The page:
It was easy to say that Eric Esterhazy and Ivan Eisenegger and the rest of the Government for National Unity were reactionary shits whose longest lasting contribution to the United Kingdom was to pull it apart. Their actions were understandable given the tension of the times and the overweening power of the right-wing news media. It might seem quaint today now that the media had become essentially impotent and the right-wing resurgence of the early twenty-first century had collapsed into a miasma of its own making, but at the time it was a message with genuine electoral appeal. Many people genuinely believed the nonsense spewed out by the media. It was just a shame that what would be merely diversionary to the general thrust of change—like fascism in the twentieth century and the counter-reformation in the sixteenth century—had a greater impact when its actual result was to cripple the necessary political will to tackle the real problems in the world just as the window of opportunity of doing so effectively was steadily slipping away.

But you can't get all that in a five minute dance number.

Psychlone was one of the top hundred or so dance producers in the world. His music was rocking the decks from Lhasa to Reykjavik, from Pyongyang to Sao Paolo, and from Exeter where it was produced to Beijing where his revenue stream was calculated, subdivided and redistributed. It might be pitifully small but at least Psychlone was able to make a living from his art. It was all conceived and generated on his laptop where only thirty years before the sounds he created would have taken the resources of the world's best recording studios (when such things existed). These same compositions were distributed to the usual outlets from which they were downloaded and eventually caned on the world's best dance floors.

Psychlone was often asked about his musical influences in the frequent web interviews he had to give. It was a crap question because after two centuries of recorded music and a century and a half of electronic dance music there were so many of them. Was it dubstep, techno, reggae, bongo or epsilon that influenced him the most? Psychlone soon learnt that the best responses weren't the truthful or reflective ones that addressed the complex legacy but those that best pandered to current fashions. The real man behind the Psychlone pseudonym had to feed the electricity meter and keep his laptop running on batteries during the frequent power cuts. At the moment the fashion was for a soulful, bass-heavy beat with multiple cut-ups and a disorienting dance step so he could claim that his primary source was fractured dubstep, although Psychlone also listened to Shostakovich, Ligeti and Reich.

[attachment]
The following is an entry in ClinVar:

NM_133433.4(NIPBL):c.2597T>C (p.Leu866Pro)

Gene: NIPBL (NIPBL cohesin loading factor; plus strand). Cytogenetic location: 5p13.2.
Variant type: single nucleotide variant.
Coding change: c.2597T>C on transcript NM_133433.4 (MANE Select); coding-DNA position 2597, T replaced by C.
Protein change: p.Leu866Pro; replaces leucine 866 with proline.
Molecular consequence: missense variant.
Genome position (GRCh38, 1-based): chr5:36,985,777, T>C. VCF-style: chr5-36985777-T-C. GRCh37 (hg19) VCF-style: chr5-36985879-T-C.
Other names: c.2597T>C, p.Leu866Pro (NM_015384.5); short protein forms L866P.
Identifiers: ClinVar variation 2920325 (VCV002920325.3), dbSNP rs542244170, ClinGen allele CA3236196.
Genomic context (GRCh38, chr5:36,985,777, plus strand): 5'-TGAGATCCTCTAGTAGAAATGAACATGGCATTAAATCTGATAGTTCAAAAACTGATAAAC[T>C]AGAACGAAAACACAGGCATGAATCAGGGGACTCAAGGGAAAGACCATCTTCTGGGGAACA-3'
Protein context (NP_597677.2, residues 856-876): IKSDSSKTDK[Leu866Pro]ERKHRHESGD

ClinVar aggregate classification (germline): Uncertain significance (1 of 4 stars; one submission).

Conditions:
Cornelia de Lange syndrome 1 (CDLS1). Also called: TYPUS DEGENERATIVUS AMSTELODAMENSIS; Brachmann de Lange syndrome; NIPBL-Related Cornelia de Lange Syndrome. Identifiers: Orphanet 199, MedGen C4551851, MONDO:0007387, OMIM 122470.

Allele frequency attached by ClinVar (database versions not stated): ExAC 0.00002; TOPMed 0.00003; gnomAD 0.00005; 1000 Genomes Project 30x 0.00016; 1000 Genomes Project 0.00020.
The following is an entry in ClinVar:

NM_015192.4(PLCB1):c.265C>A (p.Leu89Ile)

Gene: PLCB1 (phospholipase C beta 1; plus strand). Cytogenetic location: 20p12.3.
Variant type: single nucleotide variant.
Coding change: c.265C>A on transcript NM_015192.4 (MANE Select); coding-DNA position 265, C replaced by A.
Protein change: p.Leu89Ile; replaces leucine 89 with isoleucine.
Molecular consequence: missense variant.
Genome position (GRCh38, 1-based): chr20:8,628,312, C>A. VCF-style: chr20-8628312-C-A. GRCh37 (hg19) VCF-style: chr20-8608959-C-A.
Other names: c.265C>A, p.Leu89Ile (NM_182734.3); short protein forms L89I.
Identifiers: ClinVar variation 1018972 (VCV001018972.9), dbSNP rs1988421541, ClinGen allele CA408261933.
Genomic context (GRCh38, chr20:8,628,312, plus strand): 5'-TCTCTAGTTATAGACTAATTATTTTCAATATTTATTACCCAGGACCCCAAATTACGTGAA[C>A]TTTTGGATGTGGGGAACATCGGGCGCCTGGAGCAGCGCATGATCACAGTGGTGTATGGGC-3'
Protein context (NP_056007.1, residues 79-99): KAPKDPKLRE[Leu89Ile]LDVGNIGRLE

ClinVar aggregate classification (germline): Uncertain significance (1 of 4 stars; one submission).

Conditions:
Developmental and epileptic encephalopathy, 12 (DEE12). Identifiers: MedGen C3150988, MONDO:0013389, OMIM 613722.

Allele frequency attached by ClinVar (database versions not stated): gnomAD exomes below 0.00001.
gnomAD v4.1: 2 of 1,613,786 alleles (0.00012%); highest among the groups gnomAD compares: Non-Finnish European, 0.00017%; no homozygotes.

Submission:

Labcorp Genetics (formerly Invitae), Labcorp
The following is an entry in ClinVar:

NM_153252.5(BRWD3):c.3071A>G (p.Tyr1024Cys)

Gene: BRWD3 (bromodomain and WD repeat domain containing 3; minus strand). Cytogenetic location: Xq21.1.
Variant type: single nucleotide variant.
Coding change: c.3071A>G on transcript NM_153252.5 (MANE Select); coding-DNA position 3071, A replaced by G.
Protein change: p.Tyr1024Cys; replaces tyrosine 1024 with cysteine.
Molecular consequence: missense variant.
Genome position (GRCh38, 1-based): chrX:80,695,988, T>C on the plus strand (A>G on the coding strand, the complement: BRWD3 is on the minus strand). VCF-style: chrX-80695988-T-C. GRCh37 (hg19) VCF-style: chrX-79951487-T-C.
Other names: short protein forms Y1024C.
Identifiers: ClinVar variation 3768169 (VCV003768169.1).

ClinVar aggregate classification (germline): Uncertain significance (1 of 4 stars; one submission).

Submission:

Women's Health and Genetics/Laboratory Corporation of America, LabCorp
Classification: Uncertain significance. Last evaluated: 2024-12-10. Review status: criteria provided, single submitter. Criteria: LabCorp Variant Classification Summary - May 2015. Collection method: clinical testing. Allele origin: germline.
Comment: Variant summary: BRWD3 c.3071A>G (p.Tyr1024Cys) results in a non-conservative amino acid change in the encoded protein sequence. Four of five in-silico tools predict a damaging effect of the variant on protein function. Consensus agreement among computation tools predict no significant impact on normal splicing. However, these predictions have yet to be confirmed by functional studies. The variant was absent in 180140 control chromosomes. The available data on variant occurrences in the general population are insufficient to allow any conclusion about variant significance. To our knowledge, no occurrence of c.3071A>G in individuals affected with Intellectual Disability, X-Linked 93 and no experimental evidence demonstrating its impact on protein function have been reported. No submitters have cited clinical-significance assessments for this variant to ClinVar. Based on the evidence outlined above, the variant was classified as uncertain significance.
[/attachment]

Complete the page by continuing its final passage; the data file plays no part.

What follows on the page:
"You think too fucking much, Psy," said Ellen, Psychlone's long-suffering girlfriend. "What does it fucking matter what your influences are?"

She was sitting on the battered mattress the couple had bought second-hand from the market despite the presence of a prominent brown stain. She was skinning up a spliff stuffed with sawdust since cigarette tobacco was many times more expensive than its chief ingredient. Psychlone had only moments before finished his online interview with a Los Angeles DJ from the Western Union who'd been enthusiastically dropping the latest Psychlone number. This was a mellow tune influenced by the music of Joe Zawinul and Flying Lotus.

"I dunno," said Psychlone. "I'm an influence myself, you know. I kinda feel responsible. There are guys all over the planet that listen to me on webcasts. I mean, it's fucking LA today. They're the good guys. They play the good stuff and they've got the world's best fucking weed. And then I might give an interview to some schmuck from Houston or a DJ from Casablanca, you know, in the fucking Mediterranean Economic Union. And they're like the bad guys. They're the ones whose governments put a ban on every fucking thing except stuff like dance music and quiz shows, Shouldn't I be doing a bit more than saying I dig these hundred year old MP3s from Croydon? Shouldn't I be doing a bit more?"

"Fuck, Psy," said Ellen passing over the spliff. "Just take a toke and fucking shut up, man."

Psychlone took a hit or two and handed it back. He let the fumes fill his lungs and listlessly watched the bluish smoke billow out from his nostrils.